Brewing success with three budding entrepreneurs

May 22nd, 2015

Krista Davidson

Brewing success with three budding entrepreneurs

Bitters, Memorial’s Graduate Students Union's pub on the St. John's campus, was overflowing recently, not just with the usual beverages normally on tap, but with people eager to hear from three savvy business leaders.

On the menu: Duleepa “Dups” Wijayawardhana, Wally Haas and Mark Kennedy, mentors of clients of the Genesis Centre, Memorial University’s business incubator for technology-based ventures with high-growth potential.

The three were on hand to serve up their best and worst tales of being an entrepreneur as part of Innovation Week in Newfoundland and Labrador.

Mr. Wijayawardhana is a former editor of Memorial’s student newspaper, The Muse, and a graduate with a master of arts in Southern African History from the Faculty of Arts at Memorial University. He co-founded Empire Avenue with Niall Brown and Dr. Michael Mannion, also graduates of Memorial. A social media tool, Empire Avenue lets you collect reward points through your social media channels to be used as currency in a social stock market game. In 2010 Empire Avenue became one of the top 1,000 websites in the world.

When the popularity of Empire Avenue blew up in Chile, Mr. Wijayawardhana and his team had to adapt rather quickly.

“One morning early in the product lifecycle, we woke up to find all the servers running full tilt," he said. "A blogger had written an article about us in Chile and CNN Chile had covered us. Mike set about immediately learning Spanish so we could support the thousands of Chileans who had just invaded the service."

Today, Mr. Wijayawardhana is the co-chief executive officer/chief technology officer at Green Elk, an online dating app that connects outdoorsy folks. He is also a mentor to Genesis client HeyOrca!, a company that developed a social media management tool for agencies. If that’s not enough, he also has a few other startups under wraps.

For Mr. Haas, who is a graduate from the University of Calgary with a bachelor of science in electrical engineering, the challenge of leading startups is simply believing in yourself and what your product can do, and disregarding those who don’t have the foresight to see your vision.

Mr. Haas started Avalon Microelectronics at the Genesis Centre in 2005 and grew it to 39 employees before it was acquired by San Jose-based Alterra in 2010.

Having the support of the Genesis Centre to kickstart his first venture opened a lot of doors and created significant opportunities to help the company realize its potential.

“They were very helpful in getting us going and adding credibility with the local funding agencies that gave us the capital we needed to grow. I sold the company in 2010 to Altera, and had a golden handcuff contract with them that ended in December. Since I had such a good experience the first time going through, I thought we would do it again with my new company.”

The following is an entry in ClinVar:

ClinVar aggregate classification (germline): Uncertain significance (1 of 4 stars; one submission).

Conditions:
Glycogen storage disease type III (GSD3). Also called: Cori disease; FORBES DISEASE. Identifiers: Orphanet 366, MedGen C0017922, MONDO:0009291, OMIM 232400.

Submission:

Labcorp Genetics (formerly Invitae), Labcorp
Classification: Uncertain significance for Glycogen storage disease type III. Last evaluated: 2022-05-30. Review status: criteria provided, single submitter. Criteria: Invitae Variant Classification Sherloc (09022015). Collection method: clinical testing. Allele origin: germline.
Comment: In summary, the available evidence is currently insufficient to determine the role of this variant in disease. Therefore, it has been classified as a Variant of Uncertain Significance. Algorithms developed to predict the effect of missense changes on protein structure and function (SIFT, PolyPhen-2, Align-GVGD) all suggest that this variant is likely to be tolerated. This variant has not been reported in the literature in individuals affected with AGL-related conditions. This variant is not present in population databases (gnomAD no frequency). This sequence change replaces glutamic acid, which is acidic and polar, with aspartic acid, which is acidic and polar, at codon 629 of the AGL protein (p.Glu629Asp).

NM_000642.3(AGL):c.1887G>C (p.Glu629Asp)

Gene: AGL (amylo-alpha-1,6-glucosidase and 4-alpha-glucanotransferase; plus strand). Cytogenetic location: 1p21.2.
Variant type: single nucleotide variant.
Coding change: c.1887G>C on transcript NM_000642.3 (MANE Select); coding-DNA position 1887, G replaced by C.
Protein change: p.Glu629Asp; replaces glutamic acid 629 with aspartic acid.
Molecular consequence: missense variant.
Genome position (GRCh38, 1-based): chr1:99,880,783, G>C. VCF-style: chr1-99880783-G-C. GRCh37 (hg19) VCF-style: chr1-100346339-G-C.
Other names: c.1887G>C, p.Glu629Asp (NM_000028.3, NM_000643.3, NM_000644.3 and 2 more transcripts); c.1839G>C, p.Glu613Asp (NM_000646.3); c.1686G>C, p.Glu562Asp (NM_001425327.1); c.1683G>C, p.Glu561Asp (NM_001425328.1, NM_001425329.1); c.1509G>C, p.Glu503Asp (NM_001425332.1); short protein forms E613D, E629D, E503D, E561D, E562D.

His latest gig is Avalon Holographics, which makes holographic display technology. He’s currently a second-time client of Genesis.

While he cites the acquisition of Avalon Microelectronics as an obvious career milestone, he said the highlight for him was enabling opportunities for people who really deserve it. His advice for those aspiring to build from the ground up with a startup was simply to fill in the blanks of what needs to be accomplished and to believe in yourself.

Mr. Kennedy, co-founder of Celtx Inc. and a graduate from Memorial’s faculties of science and education, echoed a similar sentiment.

He noted that it can be difficult to deal with the struggle and loneliness that often accompanies startups. He started Celtx with co-founder Chad Howse. Celtx is a local company that produces pre-production software for the film and video industries. It’s an all-in-one software tool that takes producers from the first draft of a script to the last shot of a film or video.

Currently, 96 per cent of the tool’s millions of users are outside of Canada, scattered literally all across the globe, including countries like the United States, Brazil and North Korea. Mr. Kennedy says watching the application become globally successful has been incredibly rewarding.

“The application is used all over the world. We get a real charge out of that. It wasn’t part of the plan – we were thinking much closer to home, but it ended up being a completely international play for us.”

There was such global interest in the tool that volunteers offered to translate the software into their own language. As rewarding as it is, it also poses unique challenges of working with clients in different time zones and languages.

“We’re still a fairly small team and when you’re trying to change the way an industry works on a global basis, you can get disillusioned from time to time,” he admitted.

Mr. Kennedy is currently mentoring four Genesis clients and part of that is assuring them that these feelings are completely normal. He credits the Genesis Centre for providing some of the much needed support startups require to stay grounded and motivated.

“I’ve jumped at the chance to mentor other companies,” he said, explaining that it helps to let others know what they’re going to feel like when they first get involved and that startups are often an emotional rollercoaster.

“It’s important to recognize when you’re successful and celebrate that success. Every now and then make note of when you’re moving that dial and recognize how far you’ve come.”






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